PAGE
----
Conventional wisdom says that a guaranteed method to ruin a second date is to start talking about marriage. There’s nothing more intimidating than for either party to jump from talking about his or her insatiable love for Greek food to what type of decent spouse he or she is ready to become.
Contrary to popular belief, however, juniors Alex Haas and Amanda Griffis found the transition absolutely natural on their second date. On an autumn day, the couple was driving in a friend’s car—a friend who will serve as Griffis’ bridesmaid next year—when they experienced a bit of a scare. A spider appeared on the dashboard and panic ensued until Griffis took charge and killed it. During an evening stroll later that day, the event came up in their conversation and Griffis proposed a solution for the next time it happened.
“When we have kids, we’ll make them kill the bugs!” she exclaimed, proud of her realization.
Instead of running away at the mention of not just children but his future children with Griffis, Haas agreed that it was a great idea. Shortly after, the two sat down on a bench to discuss their children’s names.
Engaged to be married in May 2014, Haas and Griffis may seem like an anomaly among college students—not to mention many young singles in the dating scene. Yet the number of students who become engaged during their undergraduate years is not insignificant. According to a study released by the National Center for Education Statistics in 2008, 18 percent of college students in the United States are not just engaged but already married.
Haas and Griffis agreed that their decision to get married after a year of dating could be because they come from similar backgrounds and have shared the same goals in life. Both are from small towns, Haas from New Jersey and Griffis from central Florida. More importantly, both are certain that they want to become parents and have a family.
“Being at Duke and being around so many people invested more in the hookup culture, it was so rare to meet someone who had the same kind of family goals,” Griffis said. “I think that made me much more interested in Alex.”
Unlike Haas and Griffis, seniors Andrew Jones and Meghan Whelan dated for four years before deciding to get married. Still, as a freshman, Whelan would have never imagined that she’d become engaged as an undergraduate.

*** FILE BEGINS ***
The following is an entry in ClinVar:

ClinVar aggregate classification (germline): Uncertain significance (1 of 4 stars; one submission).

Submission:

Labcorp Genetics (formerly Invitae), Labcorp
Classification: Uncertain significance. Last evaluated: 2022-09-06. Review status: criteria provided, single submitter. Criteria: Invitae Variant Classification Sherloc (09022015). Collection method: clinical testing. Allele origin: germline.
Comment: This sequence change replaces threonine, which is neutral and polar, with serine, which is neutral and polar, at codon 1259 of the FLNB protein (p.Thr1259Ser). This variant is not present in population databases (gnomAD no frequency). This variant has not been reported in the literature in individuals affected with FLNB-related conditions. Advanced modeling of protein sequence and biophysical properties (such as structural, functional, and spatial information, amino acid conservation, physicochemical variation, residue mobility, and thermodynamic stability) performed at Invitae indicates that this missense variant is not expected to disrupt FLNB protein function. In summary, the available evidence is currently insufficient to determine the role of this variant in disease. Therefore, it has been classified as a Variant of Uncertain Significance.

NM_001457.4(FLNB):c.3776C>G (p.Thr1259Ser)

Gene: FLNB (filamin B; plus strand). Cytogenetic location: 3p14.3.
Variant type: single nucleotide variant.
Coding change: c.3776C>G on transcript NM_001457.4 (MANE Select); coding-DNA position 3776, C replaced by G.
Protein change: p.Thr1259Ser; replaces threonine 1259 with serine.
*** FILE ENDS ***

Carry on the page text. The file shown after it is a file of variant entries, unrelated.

“I was looking to get to know someone that I could potentially marry, but that didn’t have a time stamp on it or anything,” Whelan said. “If I hadn’t met the right guy until I was 35, then I wouldn’t have gotten married until I was 35.”
But Whelan did meet the “right guy” freshman year at a Reformed University Fellowship retreat in September 2009. The couple started dating that October and has been together since. After Jones proposed this past August, the couple has been busy planning and preparing a July wedding in Trinity, North Carolina.
“Faith has definitely played a role in the way our relationship has developed,” Jones said. “Praying about every big decision in our relationship was important for the both of us.”
In addition to the fear of making significant decisions like marriage so young in life, many students, especially women, worry about its impediment upon their career goals. The joke about women going to college to earn a “Mrs. Degree” can often make marriage appear like a cop-out from working in the professional world.
“People are fairly career-driven [at Duke],” Whelan said. “That mind-set for me didn’t really change until late last year when I actually had to sit myself down and ask what’s most important to me in life.”